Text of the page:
Her first show after a two-week tour break, Phoebe Bridgers played to a sold-out crowd at Kilby Court on Wednesday night. Bridgers and her band seemed to be right at home onstage at Kilby, reminiscing about SLC Punk and getting “rock-ognized” at the Trolley Square Whole Foods. Bridgers even recalled her friend Conor (presumably Conor Oberst) telling her that he once slept at Kilby, only to be informed by a member of the audience that some of the houses around the venue are owned by the folks that own Kilby. “He made it sound really punk rock, but he probably had a bed!”
As for the music, Bridgers and her four-piece band were spot on. Harrison Whitford, who Phoebe referred to as her best friend before a performance of the heartbreaking song “Funeral,” opened the show with support from the rest of the band, including Bridgers, who took the stage to sing backing vocals several times throughout the set. Whitford’s songs were honest and emotional, with a certain Neil Young quality that was most apparent during tunes like “Part Time Heart” and “Both of My Friends.”
Bridgers and her band reemerged after a wardrobe change and took the stage clad in black suits. Bridgers, bearing an acoustic guitar and standing behind a microphone stand wrapped with a string of Christmas lights, opened her set with “Smoke Signals,” the powerful first song on her debut album. Bridgers transitioned back and forth between emotional anthems like “Demi Moore” or “Funeral” and more upbeat, folk-influenced tunes like “Motion Sickness” seamlessly throughout the night, even covering Tom Petty’s “It’ll All Work Out” with precision in honor of his passing last year. “This is my favorite Tom Petty song,” she said, “because it’s the saddest.”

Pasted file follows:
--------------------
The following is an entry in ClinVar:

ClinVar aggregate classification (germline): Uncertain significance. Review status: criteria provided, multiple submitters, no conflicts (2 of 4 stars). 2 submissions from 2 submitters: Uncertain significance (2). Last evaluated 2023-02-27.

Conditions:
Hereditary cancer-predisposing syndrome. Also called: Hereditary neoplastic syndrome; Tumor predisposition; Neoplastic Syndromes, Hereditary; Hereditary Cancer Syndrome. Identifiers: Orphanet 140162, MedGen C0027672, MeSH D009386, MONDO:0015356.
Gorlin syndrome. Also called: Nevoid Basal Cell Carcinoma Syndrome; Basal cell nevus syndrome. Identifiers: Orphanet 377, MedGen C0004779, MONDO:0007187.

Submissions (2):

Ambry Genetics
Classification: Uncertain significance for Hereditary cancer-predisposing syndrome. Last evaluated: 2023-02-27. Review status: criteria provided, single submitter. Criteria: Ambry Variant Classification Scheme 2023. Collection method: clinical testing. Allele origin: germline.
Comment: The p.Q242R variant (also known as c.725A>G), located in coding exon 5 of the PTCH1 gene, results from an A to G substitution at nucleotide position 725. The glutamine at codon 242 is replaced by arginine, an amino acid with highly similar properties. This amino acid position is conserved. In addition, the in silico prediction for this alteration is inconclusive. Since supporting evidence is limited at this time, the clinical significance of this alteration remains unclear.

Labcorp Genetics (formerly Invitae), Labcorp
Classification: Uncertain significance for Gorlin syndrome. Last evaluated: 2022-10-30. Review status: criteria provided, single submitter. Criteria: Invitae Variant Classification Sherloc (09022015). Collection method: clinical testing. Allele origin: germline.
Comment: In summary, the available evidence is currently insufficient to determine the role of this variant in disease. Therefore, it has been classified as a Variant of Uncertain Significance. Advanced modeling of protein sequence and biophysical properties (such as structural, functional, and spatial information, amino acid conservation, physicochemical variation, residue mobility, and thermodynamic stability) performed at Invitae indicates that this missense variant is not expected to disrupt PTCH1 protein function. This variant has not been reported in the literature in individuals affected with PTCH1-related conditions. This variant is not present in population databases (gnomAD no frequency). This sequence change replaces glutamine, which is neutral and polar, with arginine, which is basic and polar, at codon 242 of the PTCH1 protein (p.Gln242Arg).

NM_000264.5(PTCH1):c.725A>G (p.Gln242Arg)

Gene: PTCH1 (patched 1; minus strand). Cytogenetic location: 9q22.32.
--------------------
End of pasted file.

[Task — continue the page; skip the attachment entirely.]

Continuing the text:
Each song was followed by raucous applause and cheering and a faint smile from Bridgers as she tuned her guitar or swapped instruments. When the applause died down, the crowd fell mostly silent. Bridgers had the sold-out crowd hanging onto her every move all night, right up to the moment she concluded her set. After a quiet and powerful performance of Mark Kozelek’s “You Missed My Heart,” the crowd slowly and somberly shuffled out of the venue.
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